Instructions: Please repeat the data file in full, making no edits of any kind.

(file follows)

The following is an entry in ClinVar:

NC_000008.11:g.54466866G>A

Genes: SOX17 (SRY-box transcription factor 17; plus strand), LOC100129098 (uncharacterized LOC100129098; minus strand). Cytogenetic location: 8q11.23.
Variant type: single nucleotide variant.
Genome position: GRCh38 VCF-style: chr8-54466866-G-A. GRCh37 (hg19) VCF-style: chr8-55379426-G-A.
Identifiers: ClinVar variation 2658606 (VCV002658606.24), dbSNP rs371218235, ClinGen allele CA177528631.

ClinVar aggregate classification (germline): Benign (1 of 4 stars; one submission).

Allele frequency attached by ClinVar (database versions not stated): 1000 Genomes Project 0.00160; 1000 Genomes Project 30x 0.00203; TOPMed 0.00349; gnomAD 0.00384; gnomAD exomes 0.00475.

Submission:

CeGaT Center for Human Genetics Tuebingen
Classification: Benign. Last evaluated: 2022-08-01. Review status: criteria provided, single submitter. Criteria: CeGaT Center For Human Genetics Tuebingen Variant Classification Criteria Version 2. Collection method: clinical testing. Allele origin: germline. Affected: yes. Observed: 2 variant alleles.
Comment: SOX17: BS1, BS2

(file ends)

The following is an entry in ClinVar:

NC_000008.11:g.54466866G>A

Genes: SOX17 (SRY-box transcription factor 17; plus strand), LOC100129098 (uncharacterized LOC100129098; minus strand). Cytogenetic location: 8q11.23.
Variant type: single nucleotide variant.
Genome position: GRCh38 VCF-style: chr8-54466866-G-A. GRCh37 (hg19) VCF-style: chr8-55379426-G-A.
Identifiers: ClinVar variation 2658606 (VCV002658606.24), dbSNP rs371218235, ClinGen allele CA177528631.

ClinVar aggregate classification (germline): Benign (1 of 4 stars; one submission).

Allele frequency attached by ClinVar (database versions not stated): 1000 Genomes Project 0.00160; 1000 Genomes Project 30x 0.00203; TOPMed 0.00349; gnomAD 0.00384; gnomAD exomes 0.00475.

Submission:

CeGaT Center for Human Genetics Tuebingen
Classification: Benign. Last evaluated: 2022-08-01. Review status: criteria provided, single submitter. Criteria: CeGaT Center For Human Genetics Tuebingen Variant Classification Criteria Version 2. Collection method: clinical testing. Allele origin: germline. Affected: yes. Observed: 2 variant alleles.
Comment: SOX17: BS1, BS2